Employers is a national workers’ compensation carrier and top provider in California. The company specializes in workers’ compensation and focuses on understanding the unique needs of various class codes—particularly in the food industry. By partnering with the California Restaurant Association and other state restaurant associations, Employers has developed deep experience in the food industry. This means it can offer attractive prices on workers’ comp for fast food franchises, making it ideal for franchisers and their parent companies.
What California Workers’ Compensation Insurance Covers
While states have different laws, almost all require most employers to get workers’ compensation to cover costs if an employee suffers a workplace injury. This is true in California as well. Plus, California workers’ comp covers psychiatric conditions if they’re caused by an event at work. Some major items that workers’ compensation insurance covers include:
- Medical expenses: Pays $10,000 within 24 hours of a claim to cover emergency medical bills; also covers other health care expenses, including prescription medications, equipment, and travel associated with injuries or illnesses at work
- Temporary disability benefits: Pays up to two-thirds of injured workers’ pretax wages based on their previous 12 months of employment with a minimum and maximum set and adjusted annually by law
- Permanent disability benefits: Makes payments to workers whose injuries keep them from returning to their full earning capacity; the amount is based on the degree a disability impacts a worker’s ability to earn money as well as the worker’s age and occupation
- Death benefits: Pays up to $320,000 based on the number of dependents for a worker who dies from a compensable injury plus up to $10,000 in reasonable burial expenses for injuries after January 1, 2013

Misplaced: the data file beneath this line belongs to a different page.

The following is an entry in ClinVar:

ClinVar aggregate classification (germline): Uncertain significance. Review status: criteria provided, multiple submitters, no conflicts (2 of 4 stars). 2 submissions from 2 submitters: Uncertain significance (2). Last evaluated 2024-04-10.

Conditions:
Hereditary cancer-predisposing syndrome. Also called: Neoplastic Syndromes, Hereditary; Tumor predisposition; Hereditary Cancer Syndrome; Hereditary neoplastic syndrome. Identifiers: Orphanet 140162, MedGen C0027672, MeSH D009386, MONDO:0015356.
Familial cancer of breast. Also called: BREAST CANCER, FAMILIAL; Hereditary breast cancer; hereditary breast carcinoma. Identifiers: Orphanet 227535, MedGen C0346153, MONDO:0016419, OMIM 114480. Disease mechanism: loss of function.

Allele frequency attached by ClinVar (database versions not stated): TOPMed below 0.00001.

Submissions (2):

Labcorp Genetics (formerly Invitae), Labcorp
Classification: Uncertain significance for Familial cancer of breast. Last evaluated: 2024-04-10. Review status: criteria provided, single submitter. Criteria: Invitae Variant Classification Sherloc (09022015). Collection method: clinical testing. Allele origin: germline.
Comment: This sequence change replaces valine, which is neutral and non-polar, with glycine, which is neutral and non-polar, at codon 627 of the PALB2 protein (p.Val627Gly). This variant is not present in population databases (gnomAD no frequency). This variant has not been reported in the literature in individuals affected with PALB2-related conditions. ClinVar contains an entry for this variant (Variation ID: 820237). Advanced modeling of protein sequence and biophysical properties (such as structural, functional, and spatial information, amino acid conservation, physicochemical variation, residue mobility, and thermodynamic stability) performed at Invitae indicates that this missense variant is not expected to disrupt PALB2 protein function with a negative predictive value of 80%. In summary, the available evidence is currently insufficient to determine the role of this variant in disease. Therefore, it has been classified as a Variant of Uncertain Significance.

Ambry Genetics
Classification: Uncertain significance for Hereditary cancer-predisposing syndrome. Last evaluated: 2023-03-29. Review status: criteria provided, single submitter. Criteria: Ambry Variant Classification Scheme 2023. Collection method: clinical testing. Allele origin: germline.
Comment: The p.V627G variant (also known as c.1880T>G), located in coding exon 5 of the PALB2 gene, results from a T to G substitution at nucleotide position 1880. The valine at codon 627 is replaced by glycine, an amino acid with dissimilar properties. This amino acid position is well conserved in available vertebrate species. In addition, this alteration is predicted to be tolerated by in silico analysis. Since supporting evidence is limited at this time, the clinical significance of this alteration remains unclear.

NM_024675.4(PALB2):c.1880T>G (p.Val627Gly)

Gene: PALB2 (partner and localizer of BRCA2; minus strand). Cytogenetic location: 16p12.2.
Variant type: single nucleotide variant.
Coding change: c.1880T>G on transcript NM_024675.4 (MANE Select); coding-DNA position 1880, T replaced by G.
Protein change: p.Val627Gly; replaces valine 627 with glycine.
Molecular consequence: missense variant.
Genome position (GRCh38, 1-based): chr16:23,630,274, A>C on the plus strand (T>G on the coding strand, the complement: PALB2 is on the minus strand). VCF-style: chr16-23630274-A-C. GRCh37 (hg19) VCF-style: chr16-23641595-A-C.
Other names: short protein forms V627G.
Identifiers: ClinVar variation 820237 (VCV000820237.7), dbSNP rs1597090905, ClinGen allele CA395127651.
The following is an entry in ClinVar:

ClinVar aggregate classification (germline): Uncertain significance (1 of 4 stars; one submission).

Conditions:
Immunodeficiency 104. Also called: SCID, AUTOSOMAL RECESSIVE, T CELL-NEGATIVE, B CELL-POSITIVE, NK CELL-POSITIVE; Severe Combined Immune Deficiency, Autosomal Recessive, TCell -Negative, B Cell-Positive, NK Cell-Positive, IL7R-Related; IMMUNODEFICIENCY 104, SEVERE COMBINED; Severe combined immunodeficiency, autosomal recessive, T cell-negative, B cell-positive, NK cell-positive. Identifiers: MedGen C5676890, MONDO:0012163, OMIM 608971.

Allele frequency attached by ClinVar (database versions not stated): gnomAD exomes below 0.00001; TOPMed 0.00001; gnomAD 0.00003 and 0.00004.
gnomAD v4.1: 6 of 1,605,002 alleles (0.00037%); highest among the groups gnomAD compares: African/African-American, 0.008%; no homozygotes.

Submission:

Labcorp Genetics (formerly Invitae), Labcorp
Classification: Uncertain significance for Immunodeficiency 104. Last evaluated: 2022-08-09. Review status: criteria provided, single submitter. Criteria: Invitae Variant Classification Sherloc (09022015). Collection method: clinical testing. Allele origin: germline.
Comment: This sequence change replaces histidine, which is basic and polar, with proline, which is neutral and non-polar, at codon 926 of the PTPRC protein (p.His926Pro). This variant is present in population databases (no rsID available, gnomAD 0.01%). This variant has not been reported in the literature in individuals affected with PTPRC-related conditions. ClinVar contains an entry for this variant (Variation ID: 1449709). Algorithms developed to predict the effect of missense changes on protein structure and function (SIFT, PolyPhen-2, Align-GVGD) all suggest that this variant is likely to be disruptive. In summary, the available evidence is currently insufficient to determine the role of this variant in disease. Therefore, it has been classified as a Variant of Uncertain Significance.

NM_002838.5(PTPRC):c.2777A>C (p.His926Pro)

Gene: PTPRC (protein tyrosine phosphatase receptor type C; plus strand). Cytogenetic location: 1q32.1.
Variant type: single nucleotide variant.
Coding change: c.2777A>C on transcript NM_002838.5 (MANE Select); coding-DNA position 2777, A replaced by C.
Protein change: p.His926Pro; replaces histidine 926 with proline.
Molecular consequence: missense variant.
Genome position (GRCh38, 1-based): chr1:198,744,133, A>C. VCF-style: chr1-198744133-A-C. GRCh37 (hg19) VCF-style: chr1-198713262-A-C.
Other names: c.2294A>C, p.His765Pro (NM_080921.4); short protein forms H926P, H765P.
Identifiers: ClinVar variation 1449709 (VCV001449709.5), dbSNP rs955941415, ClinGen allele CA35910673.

- Rehabilitation expenses: Covers costs of physical therapy and rehabilitation to help the injured employee recuperate
- Supplemental job displacement benefits: Provides a $6,000 nontransferable voucher for job retraining to employees with permanent partial disabilities
In addition to employee benefits, workers’ comp in California also covers the employer’s liability if an injured worker decides to sue.
What California Workers’ Compensation Insurance Doesn’t Cover
California workers’ compensation generally covers most work-related illnesses or injuries. However, claims may be denied if an employee was injured while off-duty, volunteering, or participating in an illegal activity. For example, if a small business has a bowling team and an employee injures their thumb while bowling, their injury probably wouldn’t be covered by workers’ compensation.
COVID-19 Coverage in California
On September 17, 2020, Governor Gavin Newsom signed SB 1159 into law, making COVID-19 claims for essential workers a covered condition. Employees who get sick with COVID-19 traced back to work can receive full workers’ compensation benefits.
California Workers’ Compensation Coverage Example
Beth works at a Universal Studios bar, where part of her job duties is to unload boxes of liquor when they’re delivered. One day while handling new stock, Beth hurts her back and is unable to continue her shift. She goes home and sees a doctor the next morning. An MRI shows a herniated disc in her lower back, and her doctor prescribes six weeks of rest.
After six weeks, Beth’s condition has not improved to the point where she can return to work. The doctor recommends surgery to fix the problem. Beth is scheduled for the procedure in four weeks, has it, and then spends another 12 weeks recovering. The entire procedure and rehabilitation, along with the lost wages, is paid for by the workers’ compensation policy.
What Are the Penalties for Not Having Workers’ Compensation Insurance in California?
Failing to follow California workers’ compensation laws can lead to penalties of twice the amount the business would have paid in workers’ compensation premium or $1,500 per employee, whichever is higher. Other potential consequences of failing to follow California workers’ comp laws include:
- Fines not less than $10,000 up to $100,000
- Misdemeanor charges with a penalty of up to one year in jail
- Officers and directors personally becoming liable for employees’ workers’ comp claims